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$3.7 million to help research neurological disorders linked to manganese

Manganese – found in smoke from steel production and coal fires – has been linked to a range of neurological problems often seen with Parkinson’s disease: slowness, stiffness, tremors, anxiety, depression, cognitive changes, and difficulty walking and speaking. Decades ago, federal environmental and public health agencies established manganese-concentration levels of concern for human health, but

SLU Scientist: Hibernating Ribosomes Help Bacteria Survive

In the second of two high-profile articles published in recent weeks, Saint Louis University scientist Mee-Ngan F. Yap, Ph.D., in collaboration with the laboratories of 2009 Nobel laureate in chemistry Ada Yonath at the Weizmann Institute of Science and Alexey Amunts at Stockholm University, describe in Nature Communications new information about the structure of Staphylococcus

October 12th, 2017|Categories: Around The State, General News|Tags: , , |

Chemo-loaded nanoparticles target breast cancer that has spread to bone

Breast cancer that spreads often infiltrates bone, causing fractures and intense pain. In such cases, chemotherapy is ineffective because the environment of the bone protects the tumor, even as the drug has toxic side effects elsewhere in the body. Now, scientists at Washington University School of Medicine in St. Louis have developed a nanoparticle that

Bone Marrow Concentrate Improves Joint Transplants

Biologic joint restoration using donor tissue instead of traditional metal and plastic may be an option for active patients with joint defects. Although recovery from a biologic joint repair is typically longer than traditional replacement, successful biologic restoration allows patients to return to full activity. However, in some cases, the transplanted bone does not heal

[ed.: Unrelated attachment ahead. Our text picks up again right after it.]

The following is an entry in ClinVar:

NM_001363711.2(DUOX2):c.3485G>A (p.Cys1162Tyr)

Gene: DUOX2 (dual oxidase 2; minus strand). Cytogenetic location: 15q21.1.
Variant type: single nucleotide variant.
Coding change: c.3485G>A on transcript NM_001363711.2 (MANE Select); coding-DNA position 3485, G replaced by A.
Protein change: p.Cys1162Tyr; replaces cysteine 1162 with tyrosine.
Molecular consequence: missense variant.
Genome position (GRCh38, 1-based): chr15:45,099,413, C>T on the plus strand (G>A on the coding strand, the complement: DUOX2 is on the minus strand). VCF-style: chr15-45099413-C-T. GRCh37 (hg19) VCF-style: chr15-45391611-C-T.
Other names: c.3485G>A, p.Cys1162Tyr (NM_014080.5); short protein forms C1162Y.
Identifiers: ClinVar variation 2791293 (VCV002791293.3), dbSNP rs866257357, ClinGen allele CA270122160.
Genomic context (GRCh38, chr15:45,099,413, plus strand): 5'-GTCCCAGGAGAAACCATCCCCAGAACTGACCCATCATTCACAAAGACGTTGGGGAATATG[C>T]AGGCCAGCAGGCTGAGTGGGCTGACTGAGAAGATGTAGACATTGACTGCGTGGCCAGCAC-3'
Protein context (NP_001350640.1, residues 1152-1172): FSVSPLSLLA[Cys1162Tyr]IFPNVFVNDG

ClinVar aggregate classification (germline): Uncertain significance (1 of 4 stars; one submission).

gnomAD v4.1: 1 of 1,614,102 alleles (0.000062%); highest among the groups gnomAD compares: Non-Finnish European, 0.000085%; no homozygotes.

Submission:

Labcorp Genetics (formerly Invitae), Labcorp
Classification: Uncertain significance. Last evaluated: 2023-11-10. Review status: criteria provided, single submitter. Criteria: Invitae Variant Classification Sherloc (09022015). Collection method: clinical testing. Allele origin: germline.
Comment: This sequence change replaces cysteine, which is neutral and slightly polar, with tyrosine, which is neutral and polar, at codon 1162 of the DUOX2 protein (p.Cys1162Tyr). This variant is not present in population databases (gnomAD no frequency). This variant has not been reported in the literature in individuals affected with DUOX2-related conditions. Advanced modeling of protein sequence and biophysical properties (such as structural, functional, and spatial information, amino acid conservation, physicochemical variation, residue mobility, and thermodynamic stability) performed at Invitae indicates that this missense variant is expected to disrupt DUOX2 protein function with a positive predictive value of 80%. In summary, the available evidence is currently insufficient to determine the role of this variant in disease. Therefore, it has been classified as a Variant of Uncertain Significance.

New Technology Helps Take Guesswork Out of Prostate Cancer Detection

For 61-year-old marketing director Gene Frazier, ignorance is anything but bliss. Frazier’s father died of complications from prostate cancer at 71, putting his son at an increased risk of developing the disease. Thanks to a new technology used by urologists at University of Missouri Health Care, he knows he’s not leaving his prostate health to

Antibiotics warranted for kids with minor staph infections

The overuse of antibiotics has left some doctors questioning whether to give such drugs to children diagnosed with uncomplicated staph infections. Such infections often occur on the skin and look like a pus-filled bug bite. Now, research led by Washington University School of Medicine in St. Louis indicates that prescribing antibiotics — in addition to

Medical history can point to earlier Parkinson’s disease diagnosis

Before symptoms become pronounced, there is no reliable way to identify who is on track to develop Parkinson’s disease, a debilitating movement disorder characterized by tremors, slowness of movement, stiffness, and difficulty with balance and coordination. But researchers at Washington University School of Medicine in St. Louis have analyzed Medicare claims data of more than

Human skin cells transformed directly into motor neurons

Scientists working to develop new treatments for neurodegenerative diseases have been stymied by the inability to grow human motor neurons in the lab. Motor neurons drive muscle contractions, and their damage underlies devastating diseases such as amyotrophic lateral sclerosis and spinal muscular atrophy, both of which ultimately lead to paralysis and early death. In new

Zika virus kills brain cancer stem cells

While Zika virus causes devastating damage to the brains of developing fetuses, it one day may be an effective treatment for glioblastoma, a deadly form of brain cancer. New research from Washington University School of Medicine in St. Louis and the University of California San Diego School of Medicine shows that the virus kills brain